What is devolution? Meaning in the UK - and how parliaments were formed in Scotland, Wales and Northern Ireland

Referendums on Scottish and Welsh devolution were held under Tony Blair’s Labour government, while the Belfast Agreement took place in 1998
The three government buildings in Wales, Scotland and Northern Ireland (Shutterstock)The three government buildings in Wales, Scotland and Northern Ireland (Shutterstock)
The three government buildings in Wales, Scotland and Northern Ireland (Shutterstock)

Voters in two of the UK’s devolved nations, Scotland and Wales, are preparing to go to the polls on Thursday 6 May.

Scots will cast their ballots to elect MSPs to Holyrood, whereas those in Wales will vote to elect MSs to the Senedd.

These national parliaments, and the Northern Ireland Assembly, have the power to oversee devolved issues including health, education, housing, justice and the environment.

But how did devolution come about, and how does it work?

Here is everything you need to know.

What is devolution?

Devolution is centred on how parliaments and governments make their decisions.

Scotland, Wales and Northern Ireland, along with England, were governed solely from Westminster, London, for many years.

The current form of devolution in the UK stems back to the late 1990s.

In 1997, Tony Blair’s Labour government was elected under the promise of creating devolved institutions.

The same year, in referendums, voters chose to create a Scottish Parliament and a National Assembly for Wales (now called the Senedd), in the hope that the administrations would be more representative of the people within the two nations.

Devolution for Northern Ireland came one year later, and was a key element of the Belfast (Good Friday) Agreement.

How does devolution work in each country?

Although it is the same concept, devolution works slightly differently within each of the nations.

There are now four different legislatures and executives, each with a differing range of powers.

In Scotland, 129 elected MSPs sit at Holyrood in Edinburgh.

Before devolution, the country already had its own legal and education system. After the referendum, more responsibility was given in areas including agriculture, environment, health, housing, justice, transport, taxes and some welfare powers.

The devolved powers in Scotland have been extended twice - once in 2012 and once in 2014 following the “No” vote in the independence referendum.

However, the SNP, which has formed the government at Holyrood since 2007, is seeking a fourth term in office and an overall majority to gain a strong mandate for another Scottish independence referendum.

The party has also called for further devolution since the UK left the EU following the Brexit vote.

Meanwhile, the Senedd Cymru (Welsh Parliament) is based in Cardiff Bay and is made up of 60 MSs.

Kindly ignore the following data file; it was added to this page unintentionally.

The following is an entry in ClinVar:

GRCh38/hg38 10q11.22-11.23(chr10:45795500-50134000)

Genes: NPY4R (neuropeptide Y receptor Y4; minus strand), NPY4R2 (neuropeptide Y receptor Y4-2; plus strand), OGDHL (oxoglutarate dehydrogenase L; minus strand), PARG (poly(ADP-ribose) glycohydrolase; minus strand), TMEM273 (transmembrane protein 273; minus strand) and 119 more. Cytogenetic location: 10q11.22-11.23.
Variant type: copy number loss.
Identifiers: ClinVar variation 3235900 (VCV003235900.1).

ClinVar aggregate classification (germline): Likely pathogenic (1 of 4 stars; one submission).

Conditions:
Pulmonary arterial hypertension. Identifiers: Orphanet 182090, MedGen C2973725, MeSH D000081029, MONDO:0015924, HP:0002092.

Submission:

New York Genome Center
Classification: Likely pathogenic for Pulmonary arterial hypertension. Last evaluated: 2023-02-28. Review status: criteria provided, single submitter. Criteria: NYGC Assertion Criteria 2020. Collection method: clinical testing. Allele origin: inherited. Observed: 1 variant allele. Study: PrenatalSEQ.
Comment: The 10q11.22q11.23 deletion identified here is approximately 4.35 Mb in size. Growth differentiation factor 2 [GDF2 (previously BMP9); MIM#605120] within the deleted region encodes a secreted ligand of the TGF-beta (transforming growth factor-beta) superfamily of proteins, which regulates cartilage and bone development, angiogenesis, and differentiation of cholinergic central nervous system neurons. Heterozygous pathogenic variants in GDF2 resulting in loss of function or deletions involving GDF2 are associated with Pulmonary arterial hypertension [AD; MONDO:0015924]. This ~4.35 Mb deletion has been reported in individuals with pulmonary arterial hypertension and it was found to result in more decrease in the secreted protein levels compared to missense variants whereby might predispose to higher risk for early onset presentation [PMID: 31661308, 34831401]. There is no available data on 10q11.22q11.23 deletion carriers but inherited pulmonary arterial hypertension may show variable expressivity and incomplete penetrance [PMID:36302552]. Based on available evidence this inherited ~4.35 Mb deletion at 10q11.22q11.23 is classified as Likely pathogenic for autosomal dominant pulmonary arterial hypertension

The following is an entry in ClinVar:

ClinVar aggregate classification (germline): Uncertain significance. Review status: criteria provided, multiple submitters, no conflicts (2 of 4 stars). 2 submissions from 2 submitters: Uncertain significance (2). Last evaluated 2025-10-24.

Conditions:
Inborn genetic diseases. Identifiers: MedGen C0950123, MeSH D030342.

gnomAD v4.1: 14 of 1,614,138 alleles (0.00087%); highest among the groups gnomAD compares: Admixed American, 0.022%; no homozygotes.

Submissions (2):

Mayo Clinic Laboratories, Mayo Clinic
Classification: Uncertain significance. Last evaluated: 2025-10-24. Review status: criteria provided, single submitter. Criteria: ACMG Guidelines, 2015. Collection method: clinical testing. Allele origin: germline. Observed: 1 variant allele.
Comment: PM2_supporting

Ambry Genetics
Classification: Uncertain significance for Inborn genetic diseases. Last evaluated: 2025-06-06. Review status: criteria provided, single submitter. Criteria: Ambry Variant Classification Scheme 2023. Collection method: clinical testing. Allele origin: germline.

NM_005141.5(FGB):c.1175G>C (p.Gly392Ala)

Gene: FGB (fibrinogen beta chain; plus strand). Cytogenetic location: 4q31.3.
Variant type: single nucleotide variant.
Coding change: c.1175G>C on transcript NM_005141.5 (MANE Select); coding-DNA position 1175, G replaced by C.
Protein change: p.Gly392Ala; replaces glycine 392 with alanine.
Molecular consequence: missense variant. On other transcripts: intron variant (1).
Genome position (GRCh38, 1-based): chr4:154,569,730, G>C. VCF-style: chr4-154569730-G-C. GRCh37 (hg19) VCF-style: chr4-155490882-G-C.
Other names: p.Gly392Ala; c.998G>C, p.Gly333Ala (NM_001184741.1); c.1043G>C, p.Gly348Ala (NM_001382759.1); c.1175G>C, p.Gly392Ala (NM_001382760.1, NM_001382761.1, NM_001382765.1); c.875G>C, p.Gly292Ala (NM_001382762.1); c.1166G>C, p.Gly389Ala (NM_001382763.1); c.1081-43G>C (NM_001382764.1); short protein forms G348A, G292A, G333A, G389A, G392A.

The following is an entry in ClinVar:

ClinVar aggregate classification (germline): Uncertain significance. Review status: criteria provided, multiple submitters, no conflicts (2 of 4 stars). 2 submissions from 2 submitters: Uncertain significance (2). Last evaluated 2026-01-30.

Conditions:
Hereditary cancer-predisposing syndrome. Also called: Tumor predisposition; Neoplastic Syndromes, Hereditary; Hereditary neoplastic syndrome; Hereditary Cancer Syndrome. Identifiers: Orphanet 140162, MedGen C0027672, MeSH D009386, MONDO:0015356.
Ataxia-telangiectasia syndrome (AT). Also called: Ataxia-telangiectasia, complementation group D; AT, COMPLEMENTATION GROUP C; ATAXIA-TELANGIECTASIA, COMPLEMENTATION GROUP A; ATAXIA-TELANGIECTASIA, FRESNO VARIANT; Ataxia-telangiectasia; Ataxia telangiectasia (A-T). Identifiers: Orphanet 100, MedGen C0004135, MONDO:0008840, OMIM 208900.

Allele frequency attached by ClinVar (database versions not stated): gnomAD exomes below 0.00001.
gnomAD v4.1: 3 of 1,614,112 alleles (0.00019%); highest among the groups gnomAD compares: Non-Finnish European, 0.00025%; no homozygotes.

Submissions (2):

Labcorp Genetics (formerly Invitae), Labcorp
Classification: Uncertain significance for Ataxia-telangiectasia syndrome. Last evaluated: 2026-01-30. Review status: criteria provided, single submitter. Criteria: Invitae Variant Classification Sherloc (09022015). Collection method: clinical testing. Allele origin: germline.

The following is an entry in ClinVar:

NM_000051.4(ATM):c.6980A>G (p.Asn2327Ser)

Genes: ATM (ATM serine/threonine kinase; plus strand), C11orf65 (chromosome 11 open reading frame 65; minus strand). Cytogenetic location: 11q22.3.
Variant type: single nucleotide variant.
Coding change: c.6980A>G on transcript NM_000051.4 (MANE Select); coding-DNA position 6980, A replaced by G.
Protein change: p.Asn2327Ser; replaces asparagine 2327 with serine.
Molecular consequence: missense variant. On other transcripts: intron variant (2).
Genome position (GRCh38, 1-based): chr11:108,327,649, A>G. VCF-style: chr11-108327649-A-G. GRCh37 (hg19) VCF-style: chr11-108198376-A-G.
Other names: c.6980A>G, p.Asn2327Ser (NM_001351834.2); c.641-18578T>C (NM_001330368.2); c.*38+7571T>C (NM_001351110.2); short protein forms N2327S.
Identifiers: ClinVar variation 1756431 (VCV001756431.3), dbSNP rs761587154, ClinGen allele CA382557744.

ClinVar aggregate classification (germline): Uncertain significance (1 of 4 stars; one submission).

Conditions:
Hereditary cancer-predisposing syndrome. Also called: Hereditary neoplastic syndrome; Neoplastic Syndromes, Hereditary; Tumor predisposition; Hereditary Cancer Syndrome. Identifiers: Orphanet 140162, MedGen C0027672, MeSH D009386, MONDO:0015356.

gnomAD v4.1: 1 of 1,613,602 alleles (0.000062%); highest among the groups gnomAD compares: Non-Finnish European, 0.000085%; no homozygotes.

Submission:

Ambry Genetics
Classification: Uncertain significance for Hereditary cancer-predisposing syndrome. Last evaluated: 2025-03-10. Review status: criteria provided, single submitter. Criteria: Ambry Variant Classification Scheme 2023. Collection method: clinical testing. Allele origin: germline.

Until May 2020, it was known as the National Assembly of Wales.

The government has many of the same responsibilities as Holywood, including agriculture, education, environment, health, housing and transport while also having power over the Welsh language.

How is the set up different in Northern Ireland?

And in Belfast, the Northern Ireland Assembly sits at Stormont, with 90 elected MLAs.

Devolution in the nation is different to the powers afforded to Scotland and Wales.

Instead of a range of responsibilities, the administration’s powers are divided into three categories.

The first is transferred powers, controlled by the Northern Ireland Assembly and including agriculture, education, environment, health, justice, transport and culture.

Then there are reserved powers, which remain in Westminster but could be transferred in future if the Northern Ireland Executive decides, such as prisons and civil defence.

Finally, there are excepted powers which cannot be moved to Stormont without special laws being made in Westminster, including elections and national defence.

The nationalist and unionist communities in the country also share power, with the First Minister and Deputy First Minister representing each of the two largest parties and co-leading the government through a mandatory coalition.

After Northern Ireland’s government was dissolved in January 2017, following the breakdown of relations between the DUP and Sinn Féin, three years later the two parties agreed to work together again alongside three smaller parties.

What does devolution mean for the UK Government?

Along with the establishment of the three institutions, the UK Government also developed decentralisation in England.

That means the transfer of powers, budgets and responsibilities to local and regional mayors over the past 20 years.

Mayors now have power in areas such as transport and housing.

The first Mayoral position created was the mayor of London, alongside the London Assembly, following a referendum in 1998.

Then, mayors in other parts of the country were created after referendums in 2002 and 2012.

They have different powers depending on the area.

In Greater Manchester, the mayor oversees social care, children’s services and housing, while in London the mayor can set bus and Tube fares and decide targets for the number of affordable homes.

But the government in Westminster is still responsible for policy in England as well as overall policy for a number of issues, including defence, national security, foreign policy, immigration, citizenship and tax.

However, in Scotland, the government is able to raise and lower income taxes.

The four administrations communicate with each other to ensure devolution is successful.